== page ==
(aside: I’ve made a promise to myself to try to blog more often. It was tough to find the time over the winter, but I’m going to start with something I meant to write months ago)
Big corporations aspire to innovate with web and mobile products, but their end results are too often bloated or uninspiring. The list of common culprits is long, but I wanted to poke at the situation when an outside firm is hired.
Here is a scenario: “Bigco” approaches several agencies / consulting shops with an RFP. The agencies design a product on paper, wowing the client with creativity and delightful features (necessary to win the project). Bigco gets excited and tries to negotiate the greatest number of features they can jam into their budget. In an attempt to bring discipline and accountability to the project, a milestone-based contract and plan is drawn up.
Unfortunately, *effective* application innovation rarely goes according to plan, but the parties are now locked in. Enter finger-pointing, stage right.
If you look at how innovation is done in well-run startups, it is much more flexible. In “lean startup” culture, you lay out a big vision but you build, test and iterate critical features and assumptions as early as possible. You assume from the start that the initial plan will have major problems, and give yourself the flexibility to iterate as you learn.
Changing the big company model will not be easy. It requires a change in mindset across the sponsoring executive, project lead, and equally important, legal counsel. But the good news is with a “lean” approach, you increase the odds of either 1. creating a more successful product, or 2. learning that a concept is a dud *before* spending too much money.
Here are a few tips:
– Look for a dev partner who cares deeply about the process of testing and iteration, and can give you specific examples from their history (rather than just “lean-washing” their sales pitches)
– Use the “creative/features” from the RFP to evaluate the partner, but not to create a rigid plan.
– Browbeat your lawyers into accepting that flexibility must take precedence over control and strict accountability. Instead, set periodic time markers where progress can be evaluated and the project and/or relationship with the consulting firm can be terminated.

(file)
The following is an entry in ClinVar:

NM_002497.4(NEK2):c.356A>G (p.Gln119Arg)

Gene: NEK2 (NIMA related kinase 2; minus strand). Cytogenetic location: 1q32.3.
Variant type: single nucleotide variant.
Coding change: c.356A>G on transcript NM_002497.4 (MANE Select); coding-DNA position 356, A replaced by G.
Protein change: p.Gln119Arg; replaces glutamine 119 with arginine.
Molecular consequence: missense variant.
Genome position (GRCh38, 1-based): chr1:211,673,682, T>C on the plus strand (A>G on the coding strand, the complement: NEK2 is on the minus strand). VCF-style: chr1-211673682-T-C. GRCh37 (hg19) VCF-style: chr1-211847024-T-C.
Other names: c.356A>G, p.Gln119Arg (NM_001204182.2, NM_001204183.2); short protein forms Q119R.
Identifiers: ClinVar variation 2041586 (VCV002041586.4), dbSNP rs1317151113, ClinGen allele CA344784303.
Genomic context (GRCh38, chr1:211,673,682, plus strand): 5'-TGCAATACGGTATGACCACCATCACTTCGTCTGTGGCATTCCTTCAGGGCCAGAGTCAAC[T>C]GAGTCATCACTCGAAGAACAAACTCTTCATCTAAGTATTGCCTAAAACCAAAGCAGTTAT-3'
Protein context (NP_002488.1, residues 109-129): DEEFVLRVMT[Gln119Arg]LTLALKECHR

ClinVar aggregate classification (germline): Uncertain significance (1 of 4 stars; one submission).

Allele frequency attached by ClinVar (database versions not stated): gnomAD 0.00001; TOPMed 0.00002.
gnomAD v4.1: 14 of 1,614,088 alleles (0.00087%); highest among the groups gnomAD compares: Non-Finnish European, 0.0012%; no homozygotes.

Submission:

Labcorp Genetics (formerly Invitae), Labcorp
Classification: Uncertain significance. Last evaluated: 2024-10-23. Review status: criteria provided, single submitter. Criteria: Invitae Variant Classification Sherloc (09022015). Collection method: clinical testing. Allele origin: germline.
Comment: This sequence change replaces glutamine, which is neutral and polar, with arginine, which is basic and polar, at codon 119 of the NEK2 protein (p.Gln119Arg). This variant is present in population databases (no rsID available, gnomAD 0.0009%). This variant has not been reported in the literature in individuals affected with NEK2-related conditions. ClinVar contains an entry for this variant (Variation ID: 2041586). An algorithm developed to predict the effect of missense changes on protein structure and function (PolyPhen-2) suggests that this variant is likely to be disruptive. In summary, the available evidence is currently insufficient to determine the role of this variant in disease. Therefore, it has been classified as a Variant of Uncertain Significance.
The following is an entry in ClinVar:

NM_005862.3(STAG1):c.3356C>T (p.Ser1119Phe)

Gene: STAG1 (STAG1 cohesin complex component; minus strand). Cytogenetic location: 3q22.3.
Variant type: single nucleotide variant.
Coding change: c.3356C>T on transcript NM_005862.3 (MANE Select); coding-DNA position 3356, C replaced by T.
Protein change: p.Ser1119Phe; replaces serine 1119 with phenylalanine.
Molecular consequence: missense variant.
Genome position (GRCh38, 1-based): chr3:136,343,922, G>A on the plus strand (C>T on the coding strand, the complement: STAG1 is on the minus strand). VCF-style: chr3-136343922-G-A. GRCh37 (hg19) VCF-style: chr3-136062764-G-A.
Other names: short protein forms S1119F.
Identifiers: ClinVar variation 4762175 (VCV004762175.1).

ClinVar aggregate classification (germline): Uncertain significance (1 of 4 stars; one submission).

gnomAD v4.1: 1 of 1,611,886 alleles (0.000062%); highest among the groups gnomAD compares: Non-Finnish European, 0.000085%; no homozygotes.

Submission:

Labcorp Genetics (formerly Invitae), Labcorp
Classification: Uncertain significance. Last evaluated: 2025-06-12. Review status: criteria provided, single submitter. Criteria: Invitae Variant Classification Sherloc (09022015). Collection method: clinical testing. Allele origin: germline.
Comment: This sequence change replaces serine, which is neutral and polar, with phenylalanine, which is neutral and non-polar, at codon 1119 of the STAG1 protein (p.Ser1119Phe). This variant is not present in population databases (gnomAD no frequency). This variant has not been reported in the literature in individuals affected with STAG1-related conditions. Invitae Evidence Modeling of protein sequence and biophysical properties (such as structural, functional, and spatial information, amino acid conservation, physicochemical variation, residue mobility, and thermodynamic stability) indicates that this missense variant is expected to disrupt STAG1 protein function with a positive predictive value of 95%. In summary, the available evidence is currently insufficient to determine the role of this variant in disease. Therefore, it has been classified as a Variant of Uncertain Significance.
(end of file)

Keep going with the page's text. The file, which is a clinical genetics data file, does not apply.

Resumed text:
– Test early, but quietly (which probably means a private beta). No matter how excited you are, keep the marketing/PR engine at bay and avoid hype until you are feeling confident in the product.
– Start by building and testing only the most critical, foundational elements. Give yourself time and budget to improve, iterate, or even radically change. You’ll want buy-in on this concept from the sponsoring executive *before* you begin.
– Test with normal people, not just your own employees! (I’m looking at you Google)
– Set internal expectations, both above and below your level in the organization, that all features will be tested and some will not survive the process, not even if it’s the internal team’s darling.
– Have a champion who can communicate strategically, because the project by the very nature of innovation will have ups and downs
Of course, none of this can prevent a catastrophe in event of a restructuring-of-the-month, design-by-committee, design-by-HiPPO*, CYA taking priority over excellence, or a really crappy development partner, but if you can escape those land mines and give this a shot, it should help you create better products and/or prevent high-profile failures.
*Highest Paid Person’s Opinion